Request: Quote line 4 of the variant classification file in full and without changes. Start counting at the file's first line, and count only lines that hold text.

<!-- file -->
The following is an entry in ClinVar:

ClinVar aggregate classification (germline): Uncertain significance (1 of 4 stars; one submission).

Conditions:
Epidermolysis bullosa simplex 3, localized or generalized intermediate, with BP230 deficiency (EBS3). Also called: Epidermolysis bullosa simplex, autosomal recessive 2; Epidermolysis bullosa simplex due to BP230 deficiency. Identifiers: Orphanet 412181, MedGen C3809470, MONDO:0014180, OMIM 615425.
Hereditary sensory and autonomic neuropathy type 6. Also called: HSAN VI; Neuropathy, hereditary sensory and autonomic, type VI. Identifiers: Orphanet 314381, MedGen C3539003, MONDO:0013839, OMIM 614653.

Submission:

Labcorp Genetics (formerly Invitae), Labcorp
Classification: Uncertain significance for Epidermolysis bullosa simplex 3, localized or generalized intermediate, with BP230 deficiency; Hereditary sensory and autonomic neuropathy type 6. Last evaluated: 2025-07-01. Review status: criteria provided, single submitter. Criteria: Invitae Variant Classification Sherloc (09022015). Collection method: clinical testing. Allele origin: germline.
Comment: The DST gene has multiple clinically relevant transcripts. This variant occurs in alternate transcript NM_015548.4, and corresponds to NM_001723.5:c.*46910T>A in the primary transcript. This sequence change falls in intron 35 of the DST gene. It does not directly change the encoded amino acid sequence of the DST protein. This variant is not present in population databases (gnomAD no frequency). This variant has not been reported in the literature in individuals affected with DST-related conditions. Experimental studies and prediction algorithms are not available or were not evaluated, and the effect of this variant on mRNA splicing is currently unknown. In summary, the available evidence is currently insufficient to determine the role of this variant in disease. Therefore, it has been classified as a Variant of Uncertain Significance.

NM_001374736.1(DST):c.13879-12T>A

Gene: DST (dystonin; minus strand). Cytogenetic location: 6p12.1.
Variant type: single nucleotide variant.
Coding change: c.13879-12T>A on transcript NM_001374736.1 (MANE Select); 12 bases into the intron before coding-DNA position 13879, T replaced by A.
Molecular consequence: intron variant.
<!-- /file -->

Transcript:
Epidermolysis bullosa simplex 3, localized or generalized intermediate, with BP230 deficiency (EBS3). Also called: Epidermolysis bullosa simplex, autosomal recessive 2; Epidermolysis bullosa simplex due to BP230 deficiency. Identifiers: Orphanet 412181, MedGen C3809470, MONDO:0014180, OMIM 615425.